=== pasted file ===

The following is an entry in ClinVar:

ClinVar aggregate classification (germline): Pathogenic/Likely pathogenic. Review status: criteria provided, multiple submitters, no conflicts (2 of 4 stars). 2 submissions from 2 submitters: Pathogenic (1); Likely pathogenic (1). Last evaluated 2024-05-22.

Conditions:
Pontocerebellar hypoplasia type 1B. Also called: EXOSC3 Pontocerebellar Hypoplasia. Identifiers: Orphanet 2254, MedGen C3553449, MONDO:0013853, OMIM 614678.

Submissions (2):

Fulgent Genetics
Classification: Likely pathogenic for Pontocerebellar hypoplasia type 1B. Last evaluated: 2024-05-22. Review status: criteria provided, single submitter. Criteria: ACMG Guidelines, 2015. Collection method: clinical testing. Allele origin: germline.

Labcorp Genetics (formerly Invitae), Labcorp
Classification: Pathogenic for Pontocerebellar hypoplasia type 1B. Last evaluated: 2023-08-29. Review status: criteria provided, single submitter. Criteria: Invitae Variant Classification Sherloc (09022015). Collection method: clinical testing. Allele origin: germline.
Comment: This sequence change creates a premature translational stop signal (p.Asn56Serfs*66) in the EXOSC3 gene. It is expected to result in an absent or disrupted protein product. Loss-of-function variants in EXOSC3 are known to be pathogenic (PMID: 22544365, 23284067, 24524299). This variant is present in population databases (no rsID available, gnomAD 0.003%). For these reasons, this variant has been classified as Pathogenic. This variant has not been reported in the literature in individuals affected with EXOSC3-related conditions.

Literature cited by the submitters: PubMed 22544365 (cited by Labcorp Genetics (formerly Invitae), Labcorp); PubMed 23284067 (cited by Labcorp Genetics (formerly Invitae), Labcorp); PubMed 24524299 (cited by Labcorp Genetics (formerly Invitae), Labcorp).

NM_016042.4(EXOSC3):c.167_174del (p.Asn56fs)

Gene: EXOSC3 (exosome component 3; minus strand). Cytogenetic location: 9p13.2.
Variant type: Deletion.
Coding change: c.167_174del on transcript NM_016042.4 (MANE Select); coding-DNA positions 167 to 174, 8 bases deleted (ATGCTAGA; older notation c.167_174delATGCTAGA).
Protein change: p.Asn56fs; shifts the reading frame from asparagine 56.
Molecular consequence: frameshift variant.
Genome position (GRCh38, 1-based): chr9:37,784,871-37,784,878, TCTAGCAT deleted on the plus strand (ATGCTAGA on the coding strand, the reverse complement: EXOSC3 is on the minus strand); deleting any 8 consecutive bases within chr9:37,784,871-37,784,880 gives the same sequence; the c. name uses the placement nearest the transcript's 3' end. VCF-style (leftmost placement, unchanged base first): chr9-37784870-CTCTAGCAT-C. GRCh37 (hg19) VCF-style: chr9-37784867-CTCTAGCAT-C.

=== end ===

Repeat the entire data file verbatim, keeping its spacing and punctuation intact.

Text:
The following is an entry in ClinVar:

ClinVar aggregate classification (germline): Pathogenic/Likely pathogenic. Review status: criteria provided, multiple submitters, no conflicts (2 of 4 stars). 2 submissions from 2 submitters: Pathogenic (1); Likely pathogenic (1). Last evaluated 2024-05-22.

Conditions:
Pontocerebellar hypoplasia type 1B. Also called: EXOSC3 Pontocerebellar Hypoplasia. Identifiers: Orphanet 2254, MedGen C3553449, MONDO:0013853, OMIM 614678.

Submissions (2):

Fulgent Genetics
Classification: Likely pathogenic for Pontocerebellar hypoplasia type 1B. Last evaluated: 2024-05-22. Review status: criteria provided, single submitter. Criteria: ACMG Guidelines, 2015. Collection method: clinical testing. Allele origin: germline.

Labcorp Genetics (formerly Invitae), Labcorp
Classification: Pathogenic for Pontocerebellar hypoplasia type 1B. Last evaluated: 2023-08-29. Review status: criteria provided, single submitter. Criteria: Invitae Variant Classification Sherloc (09022015). Collection method: clinical testing. Allele origin: germline.
Comment: This sequence change creates a premature translational stop signal (p.Asn56Serfs*66) in the EXOSC3 gene. It is expected to result in an absent or disrupted protein product. Loss-of-function variants in EXOSC3 are known to be pathogenic (PMID: 22544365, 23284067, 24524299). This variant is present in population databases (no rsID available, gnomAD 0.003%). For these reasons, this variant has been classified as Pathogenic. This variant has not been reported in the literature in individuals affected with EXOSC3-related conditions.

Literature cited by the submitters: PubMed 22544365 (cited by Labcorp Genetics (formerly Invitae), Labcorp); PubMed 23284067 (cited by Labcorp Genetics (formerly Invitae), Labcorp); PubMed 24524299 (cited by Labcorp Genetics (formerly Invitae), Labcorp).

NM_016042.4(EXOSC3):c.167_174del (p.Asn56fs)

Gene: EXOSC3 (exosome component 3; minus strand). Cytogenetic location: 9p13.2.
Variant type: Deletion.
Coding change: c.167_174del on transcript NM_016042.4 (MANE Select); coding-DNA positions 167 to 174, 8 bases deleted (ATGCTAGA; older notation c.167_174delATGCTAGA).
Protein change: p.Asn56fs; shifts the reading frame from asparagine 56.
Molecular consequence: frameshift variant.
Genome position (GRCh38, 1-based): chr9:37,784,871-37,784,878, TCTAGCAT deleted on the plus strand (ATGCTAGA on the coding strand, the reverse complement: EXOSC3 is on the minus strand); deleting any 8 consecutive bases within chr9:37,784,871-37,784,880 gives the same sequence; the c. name uses the placement nearest the transcript's 3' end. VCF-style (leftmost placement, unchanged base first): chr9-37784870-CTCTAGCAT-C. GRCh37 (hg19) VCF-style: chr9-37784867-CTCTAGCAT-C.